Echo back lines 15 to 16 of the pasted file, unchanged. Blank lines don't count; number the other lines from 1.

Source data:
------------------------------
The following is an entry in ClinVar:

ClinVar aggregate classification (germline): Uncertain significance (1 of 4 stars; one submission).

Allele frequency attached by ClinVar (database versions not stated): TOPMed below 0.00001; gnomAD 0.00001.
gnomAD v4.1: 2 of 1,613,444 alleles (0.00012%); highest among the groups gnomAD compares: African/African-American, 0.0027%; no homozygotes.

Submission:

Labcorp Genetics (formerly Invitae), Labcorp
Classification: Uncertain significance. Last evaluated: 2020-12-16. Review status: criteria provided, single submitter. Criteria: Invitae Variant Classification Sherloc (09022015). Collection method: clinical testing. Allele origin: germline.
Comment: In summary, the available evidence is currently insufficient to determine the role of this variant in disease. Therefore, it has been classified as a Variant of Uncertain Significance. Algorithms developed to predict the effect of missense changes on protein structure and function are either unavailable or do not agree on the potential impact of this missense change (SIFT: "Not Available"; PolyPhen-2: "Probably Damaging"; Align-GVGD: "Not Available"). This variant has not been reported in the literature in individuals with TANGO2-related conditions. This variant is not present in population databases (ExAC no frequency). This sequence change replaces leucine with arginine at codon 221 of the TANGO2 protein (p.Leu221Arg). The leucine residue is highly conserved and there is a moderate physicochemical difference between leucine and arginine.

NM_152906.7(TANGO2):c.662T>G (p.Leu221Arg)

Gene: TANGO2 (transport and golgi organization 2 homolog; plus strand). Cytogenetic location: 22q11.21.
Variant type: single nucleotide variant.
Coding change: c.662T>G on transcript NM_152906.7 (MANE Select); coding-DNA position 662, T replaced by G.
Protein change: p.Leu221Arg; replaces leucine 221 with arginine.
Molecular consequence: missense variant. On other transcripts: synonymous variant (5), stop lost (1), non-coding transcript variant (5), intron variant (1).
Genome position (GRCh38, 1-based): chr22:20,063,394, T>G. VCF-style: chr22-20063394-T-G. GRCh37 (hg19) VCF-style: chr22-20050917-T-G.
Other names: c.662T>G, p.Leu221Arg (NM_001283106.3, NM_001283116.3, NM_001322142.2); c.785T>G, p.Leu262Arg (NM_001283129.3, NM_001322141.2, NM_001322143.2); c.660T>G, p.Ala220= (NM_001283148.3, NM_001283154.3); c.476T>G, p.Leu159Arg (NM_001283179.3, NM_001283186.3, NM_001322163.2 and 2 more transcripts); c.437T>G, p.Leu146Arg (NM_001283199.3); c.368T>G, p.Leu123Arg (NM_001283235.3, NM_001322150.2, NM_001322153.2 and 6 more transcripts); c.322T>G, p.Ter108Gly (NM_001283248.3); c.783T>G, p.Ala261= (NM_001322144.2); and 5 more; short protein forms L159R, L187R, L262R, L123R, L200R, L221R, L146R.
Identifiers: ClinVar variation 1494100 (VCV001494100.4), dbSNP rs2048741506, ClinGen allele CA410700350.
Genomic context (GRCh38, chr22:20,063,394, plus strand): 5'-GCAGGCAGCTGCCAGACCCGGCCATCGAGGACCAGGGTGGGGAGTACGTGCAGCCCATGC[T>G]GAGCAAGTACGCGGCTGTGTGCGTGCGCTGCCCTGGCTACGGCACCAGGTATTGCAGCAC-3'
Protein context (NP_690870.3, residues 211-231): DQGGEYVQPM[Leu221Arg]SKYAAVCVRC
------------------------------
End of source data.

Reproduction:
Genome position (GRCh38, 1-based): chr22:20,063,394, T>G. VCF-style: chr22-20063394-T-G. GRCh37 (hg19) VCF-style: chr22-20050917-T-G.
Other names: c.662T>G, p.Leu221Arg (NM_001283106.3, NM_001283116.3, NM_001322142.2); c.785T>G, p.Leu262Arg (NM_001283129.3, NM_001322141.2, NM_001322143.2); c.660T>G, p.Ala220= (NM_001283148.3, NM_001283154.3); c.476T>G, p.Leu159Arg (NM_001283179.3, NM_001283186.3, NM_001322163.2 and 2 more transcripts); c.437T>G, p.Leu146Arg (NM_001283199.3); c.368T>G, p.Leu123Arg (NM_001283235.3, NM_001322150.2, NM_001322153.2 and 6 more transcripts); c.322T>G, p.Ter108Gly (NM_001283248.3); c.783T>G, p.Ala261= (NM_001322144.2); and 5 more; short protein forms L159R, L187R, L262R, L123R, L200R, L221R, L146R.